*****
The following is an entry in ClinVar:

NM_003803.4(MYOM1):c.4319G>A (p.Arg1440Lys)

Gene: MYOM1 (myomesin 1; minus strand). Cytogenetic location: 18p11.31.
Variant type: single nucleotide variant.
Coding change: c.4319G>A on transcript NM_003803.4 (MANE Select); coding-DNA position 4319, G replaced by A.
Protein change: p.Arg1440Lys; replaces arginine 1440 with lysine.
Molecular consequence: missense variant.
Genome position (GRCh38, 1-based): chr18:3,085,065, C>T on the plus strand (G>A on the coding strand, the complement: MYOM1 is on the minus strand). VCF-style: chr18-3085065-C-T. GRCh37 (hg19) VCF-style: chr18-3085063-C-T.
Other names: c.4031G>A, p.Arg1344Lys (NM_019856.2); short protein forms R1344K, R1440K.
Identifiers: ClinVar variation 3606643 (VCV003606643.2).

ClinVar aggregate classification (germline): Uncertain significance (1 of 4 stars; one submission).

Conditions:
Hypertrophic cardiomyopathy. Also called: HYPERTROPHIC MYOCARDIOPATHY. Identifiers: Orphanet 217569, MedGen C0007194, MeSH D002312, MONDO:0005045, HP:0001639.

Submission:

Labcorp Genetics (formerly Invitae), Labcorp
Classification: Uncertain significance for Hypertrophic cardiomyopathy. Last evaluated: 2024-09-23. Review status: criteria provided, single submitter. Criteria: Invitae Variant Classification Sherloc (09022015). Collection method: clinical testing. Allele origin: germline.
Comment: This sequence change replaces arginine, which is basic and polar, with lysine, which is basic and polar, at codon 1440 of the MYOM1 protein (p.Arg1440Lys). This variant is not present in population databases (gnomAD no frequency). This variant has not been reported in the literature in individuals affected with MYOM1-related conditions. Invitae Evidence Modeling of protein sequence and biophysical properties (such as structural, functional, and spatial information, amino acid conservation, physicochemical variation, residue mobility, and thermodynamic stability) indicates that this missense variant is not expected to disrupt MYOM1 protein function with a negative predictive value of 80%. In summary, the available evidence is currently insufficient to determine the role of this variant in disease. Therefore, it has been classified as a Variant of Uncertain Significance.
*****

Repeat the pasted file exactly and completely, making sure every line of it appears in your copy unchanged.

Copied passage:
The following is an entry in ClinVar:

NM_003803.4(MYOM1):c.4319G>A (p.Arg1440Lys)

Gene: MYOM1 (myomesin 1; minus strand). Cytogenetic location: 18p11.31.
Variant type: single nucleotide variant.
Coding change: c.4319G>A on transcript NM_003803.4 (MANE Select); coding-DNA position 4319, G replaced by A.
Protein change: p.Arg1440Lys; replaces arginine 1440 with lysine.
Molecular consequence: missense variant.
Genome position (GRCh38, 1-based): chr18:3,085,065, C>T on the plus strand (G>A on the coding strand, the complement: MYOM1 is on the minus strand). VCF-style: chr18-3085065-C-T. GRCh37 (hg19) VCF-style: chr18-3085063-C-T.
Other names: c.4031G>A, p.Arg1344Lys (NM_019856.2); short protein forms R1344K, R1440K.
Identifiers: ClinVar variation 3606643 (VCV003606643.2).

ClinVar aggregate classification (germline): Uncertain significance (1 of 4 stars; one submission).

Conditions:
Hypertrophic cardiomyopathy. Also called: HYPERTROPHIC MYOCARDIOPATHY. Identifiers: Orphanet 217569, MedGen C0007194, MeSH D002312, MONDO:0005045, HP:0001639.

Submission:

Labcorp Genetics (formerly Invitae), Labcorp
Classification: Uncertain significance for Hypertrophic cardiomyopathy. Last evaluated: 2024-09-23. Review status: criteria provided, single submitter. Criteria: Invitae Variant Classification Sherloc (09022015). Collection method: clinical testing. Allele origin: germline.
Comment: This sequence change replaces arginine, which is basic and polar, with lysine, which is basic and polar, at codon 1440 of the MYOM1 protein (p.Arg1440Lys). This variant is not present in population databases (gnomAD no frequency). This variant has not been reported in the literature in individuals affected with MYOM1-related conditions. Invitae Evidence Modeling of protein sequence and biophysical properties (such as structural, functional, and spatial information, amino acid conservation, physicochemical variation, residue mobility, and thermodynamic stability) indicates that this missense variant is not expected to disrupt MYOM1 protein function with a negative predictive value of 80%. In summary, the available evidence is currently insufficient to determine the role of this variant in disease. Therefore, it has been classified as a Variant of Uncertain Significance.